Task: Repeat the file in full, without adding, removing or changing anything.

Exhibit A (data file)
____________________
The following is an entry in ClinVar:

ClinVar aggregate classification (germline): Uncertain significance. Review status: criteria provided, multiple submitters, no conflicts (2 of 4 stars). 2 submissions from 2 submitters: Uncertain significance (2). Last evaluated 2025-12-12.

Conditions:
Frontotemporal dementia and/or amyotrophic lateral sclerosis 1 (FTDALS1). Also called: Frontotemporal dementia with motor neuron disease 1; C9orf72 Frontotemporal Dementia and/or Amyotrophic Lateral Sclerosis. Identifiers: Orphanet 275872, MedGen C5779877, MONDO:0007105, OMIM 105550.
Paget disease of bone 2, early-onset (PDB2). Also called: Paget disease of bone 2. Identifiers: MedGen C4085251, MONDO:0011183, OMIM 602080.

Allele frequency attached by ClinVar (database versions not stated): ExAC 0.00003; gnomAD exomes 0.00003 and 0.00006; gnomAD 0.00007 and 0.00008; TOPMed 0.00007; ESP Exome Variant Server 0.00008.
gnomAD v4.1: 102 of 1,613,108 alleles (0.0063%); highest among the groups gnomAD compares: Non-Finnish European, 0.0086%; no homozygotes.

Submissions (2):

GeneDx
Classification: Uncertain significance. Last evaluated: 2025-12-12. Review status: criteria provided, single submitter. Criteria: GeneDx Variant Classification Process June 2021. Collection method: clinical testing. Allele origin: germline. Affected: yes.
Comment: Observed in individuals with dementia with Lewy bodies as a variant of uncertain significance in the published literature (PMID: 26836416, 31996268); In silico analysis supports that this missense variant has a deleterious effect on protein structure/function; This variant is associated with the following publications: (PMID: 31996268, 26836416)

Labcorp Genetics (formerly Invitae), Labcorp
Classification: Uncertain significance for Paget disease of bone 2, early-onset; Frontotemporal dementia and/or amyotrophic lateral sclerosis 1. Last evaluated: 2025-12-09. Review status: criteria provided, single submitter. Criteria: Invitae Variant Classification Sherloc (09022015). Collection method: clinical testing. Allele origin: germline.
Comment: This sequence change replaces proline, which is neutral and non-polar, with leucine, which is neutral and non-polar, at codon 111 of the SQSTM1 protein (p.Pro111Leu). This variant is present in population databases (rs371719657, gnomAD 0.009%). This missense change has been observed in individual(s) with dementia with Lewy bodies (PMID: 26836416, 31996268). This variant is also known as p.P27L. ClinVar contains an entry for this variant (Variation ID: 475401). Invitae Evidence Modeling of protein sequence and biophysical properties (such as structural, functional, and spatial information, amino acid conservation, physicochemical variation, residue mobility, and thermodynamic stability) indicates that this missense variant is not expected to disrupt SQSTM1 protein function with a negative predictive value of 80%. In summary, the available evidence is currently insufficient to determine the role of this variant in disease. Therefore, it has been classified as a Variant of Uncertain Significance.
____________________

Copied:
The following is an entry in ClinVar:

ClinVar aggregate classification (germline): Uncertain significance. Review status: criteria provided, multiple submitters, no conflicts (2 of 4 stars). 2 submissions from 2 submitters: Uncertain significance (2). Last evaluated 2025-12-12.

Conditions:
Frontotemporal dementia and/or amyotrophic lateral sclerosis 1 (FTDALS1). Also called: Frontotemporal dementia with motor neuron disease 1; C9orf72 Frontotemporal Dementia and/or Amyotrophic Lateral Sclerosis. Identifiers: Orphanet 275872, MedGen C5779877, MONDO:0007105, OMIM 105550.
Paget disease of bone 2, early-onset (PDB2). Also called: Paget disease of bone 2. Identifiers: MedGen C4085251, MONDO:0011183, OMIM 602080.

Allele frequency attached by ClinVar (database versions not stated): ExAC 0.00003; gnomAD exomes 0.00003 and 0.00006; gnomAD 0.00007 and 0.00008; TOPMed 0.00007; ESP Exome Variant Server 0.00008.
gnomAD v4.1: 102 of 1,613,108 alleles (0.0063%); highest among the groups gnomAD compares: Non-Finnish European, 0.0086%; no homozygotes.

Submissions (2):

GeneDx
Classification: Uncertain significance. Last evaluated: 2025-12-12. Review status: criteria provided, single submitter. Criteria: GeneDx Variant Classification Process June 2021. Collection method: clinical testing. Allele origin: germline. Affected: yes.
Comment: Observed in individuals with dementia with Lewy bodies as a variant of uncertain significance in the published literature (PMID: 26836416, 31996268); In silico analysis supports that this missense variant has a deleterious effect on protein structure/function; This variant is associated with the following publications: (PMID: 31996268, 26836416)

Labcorp Genetics (formerly Invitae), Labcorp
Classification: Uncertain significance for Paget disease of bone 2, early-onset; Frontotemporal dementia and/or amyotrophic lateral sclerosis 1. Last evaluated: 2025-12-09. Review status: criteria provided, single submitter. Criteria: Invitae Variant Classification Sherloc (09022015). Collection method: clinical testing. Allele origin: germline.
Comment: This sequence change replaces proline, which is neutral and non-polar, with leucine, which is neutral and non-polar, at codon 111 of the SQSTM1 protein (p.Pro111Leu). This variant is present in population databases (rs371719657, gnomAD 0.009%). This missense change has been observed in individual(s) with dementia with Lewy bodies (PMID: 26836416, 31996268). This variant is also known as p.P27L. ClinVar contains an entry for this variant (Variation ID: 475401). Invitae Evidence Modeling of protein sequence and biophysical properties (such as structural, functional, and spatial information, amino acid conservation, physicochemical variation, residue mobility, and thermodynamic stability) indicates that this missense variant is not expected to disrupt SQSTM1 protein function with a negative predictive value of 80%. In summary, the available evidence is currently insufficient to determine the role of this variant in disease. Therefore, it has been classified as a Variant of Uncertain Significance.